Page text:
youtubeWelcome to part three of Montana’s Ghost Town Loop (article series links can be found at the end of this article). This 70-mile loop tour in southwest Montana passes through scenic territory with plenty of camping options while visiting ghost towns and mining camps that helped establish the state. You will find it easy to social distance yourself from others and world events as you enjoy this loop. If you missed the last entry you can read it here. This week we will head north on I-15 from our last stop at Farlin turning off at the small settlement of Melrose, Montana then heading west up Trapper Creek exploring the ghosts of Glendale, Hecla, Lion City and what is left of Trapper City.

Glendale will be the first stop as you head up Trapper Creek. In 1875, a 40-ton smelter was built on Trapper Creek about five miles northeast (downstream) from the mines in and around Hecla, Lion City and Trapper City. The settlement of mill workers that grew up around it was named Glendale with a post office being opened the same year. Numerous smelter employees and their families soon made their home in Glendale, which was much tamer and civilized than the (mostly male) mining camps upstream. The population averaged around 2,000 souls for the nearly thirty years the smelter operated. Today you can view ruins of the smelter and several other remaining buildings.

Remaining Building in Glendale

Continue up Trapper Creek to encounter the next three ghosts.

The first mining camp to be established in the area was Trapper City, which established a post office in 1873.  Quickly, the camp boasted a hotel, several saloons, a brothel, general store, butcher shop, livery stable and numerous cabins lined up and down Trapper Creek. The settlement reached a population of nearly 200, but was short lived, as mining operations began to move up onto nearby Lion Mountain.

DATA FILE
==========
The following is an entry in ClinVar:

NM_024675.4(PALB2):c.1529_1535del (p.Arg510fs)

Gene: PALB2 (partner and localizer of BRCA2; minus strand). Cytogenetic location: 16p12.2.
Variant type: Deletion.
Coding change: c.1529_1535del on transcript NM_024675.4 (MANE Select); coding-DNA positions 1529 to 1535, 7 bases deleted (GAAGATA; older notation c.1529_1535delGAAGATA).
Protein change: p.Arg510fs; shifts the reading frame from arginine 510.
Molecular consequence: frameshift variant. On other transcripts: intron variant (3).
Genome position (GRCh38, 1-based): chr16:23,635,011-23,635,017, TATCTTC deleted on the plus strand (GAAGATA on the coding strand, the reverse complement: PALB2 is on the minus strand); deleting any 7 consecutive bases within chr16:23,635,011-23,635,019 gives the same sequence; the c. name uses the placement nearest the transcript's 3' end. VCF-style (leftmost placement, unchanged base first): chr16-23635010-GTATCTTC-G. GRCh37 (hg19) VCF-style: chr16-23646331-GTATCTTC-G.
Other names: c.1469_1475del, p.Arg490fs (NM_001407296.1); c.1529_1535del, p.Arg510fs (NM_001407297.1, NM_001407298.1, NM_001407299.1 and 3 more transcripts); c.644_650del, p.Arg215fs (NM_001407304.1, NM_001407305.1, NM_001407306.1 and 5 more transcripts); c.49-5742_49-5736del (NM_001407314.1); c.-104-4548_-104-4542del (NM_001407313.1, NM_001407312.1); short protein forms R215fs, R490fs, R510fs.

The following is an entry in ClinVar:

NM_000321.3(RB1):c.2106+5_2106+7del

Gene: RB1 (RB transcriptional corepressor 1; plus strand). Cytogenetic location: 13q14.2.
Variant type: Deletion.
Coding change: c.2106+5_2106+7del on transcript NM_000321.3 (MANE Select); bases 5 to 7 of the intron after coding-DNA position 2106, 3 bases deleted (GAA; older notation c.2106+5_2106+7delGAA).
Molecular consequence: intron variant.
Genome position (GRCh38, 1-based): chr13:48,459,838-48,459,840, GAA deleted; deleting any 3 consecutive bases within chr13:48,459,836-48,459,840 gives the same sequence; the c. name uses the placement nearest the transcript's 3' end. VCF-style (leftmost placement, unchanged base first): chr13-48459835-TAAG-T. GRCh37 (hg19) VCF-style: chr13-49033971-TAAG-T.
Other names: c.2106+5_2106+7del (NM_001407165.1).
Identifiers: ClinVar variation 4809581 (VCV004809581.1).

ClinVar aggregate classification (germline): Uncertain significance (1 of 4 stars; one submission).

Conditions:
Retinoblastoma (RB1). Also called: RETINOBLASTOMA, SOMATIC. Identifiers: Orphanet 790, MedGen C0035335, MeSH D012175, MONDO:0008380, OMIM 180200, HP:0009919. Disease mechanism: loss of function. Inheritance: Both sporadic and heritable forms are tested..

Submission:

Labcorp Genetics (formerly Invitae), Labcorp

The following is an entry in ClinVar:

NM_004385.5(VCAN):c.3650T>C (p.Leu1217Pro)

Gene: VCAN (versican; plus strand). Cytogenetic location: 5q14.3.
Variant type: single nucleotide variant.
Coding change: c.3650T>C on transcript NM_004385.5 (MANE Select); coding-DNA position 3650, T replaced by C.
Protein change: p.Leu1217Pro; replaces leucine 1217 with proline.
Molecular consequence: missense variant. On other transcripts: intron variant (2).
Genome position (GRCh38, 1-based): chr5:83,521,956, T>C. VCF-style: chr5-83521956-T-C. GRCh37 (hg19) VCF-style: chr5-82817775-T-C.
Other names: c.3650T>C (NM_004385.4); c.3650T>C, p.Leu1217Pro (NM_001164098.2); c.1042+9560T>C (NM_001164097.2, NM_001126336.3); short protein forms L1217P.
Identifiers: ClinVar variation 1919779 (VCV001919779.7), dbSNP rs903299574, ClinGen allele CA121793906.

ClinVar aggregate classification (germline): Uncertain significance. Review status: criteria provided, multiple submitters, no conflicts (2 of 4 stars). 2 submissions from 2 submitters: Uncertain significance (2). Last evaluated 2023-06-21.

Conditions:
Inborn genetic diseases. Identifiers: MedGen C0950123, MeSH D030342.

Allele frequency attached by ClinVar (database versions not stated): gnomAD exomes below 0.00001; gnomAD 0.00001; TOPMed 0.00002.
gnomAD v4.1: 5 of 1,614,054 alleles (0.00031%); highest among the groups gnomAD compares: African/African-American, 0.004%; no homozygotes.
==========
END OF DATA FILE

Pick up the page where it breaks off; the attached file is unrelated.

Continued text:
Remains of a Mill in Trapper City

Also growing was the new camp of Lion City at the base of Lion Mountain and by 1878 almost everyone had abandoned Trapper City in favor of Lion City. Trapper City’s businesses followed the residents with Lion City soon boasting three saloons, two brothels, two hotels, several retail businesses, a school, mining buildings and numerous cabins. At its peak, Lion City had a population of five to six hundred people consisting mostly of miners and merchants.

Old Stamp Mill in Lion City

Many Buildings Remain in Lion City

In 1881, the Hecla Mining Company reorganized their mining efforts in the area founding the town of Helca a short distance above Lion City. The primary reason for the new town was to remove the miners from the saloons and brothels available in Lion City along with providing easier access to the mines. The town grew to an estimated 1,500 to 1,800 individuals and included boarding houses for the miners, a water works, fire protection, a church, a school for 200 students, company offices and other businesses typical of a small mining town.

Hecla Ghosts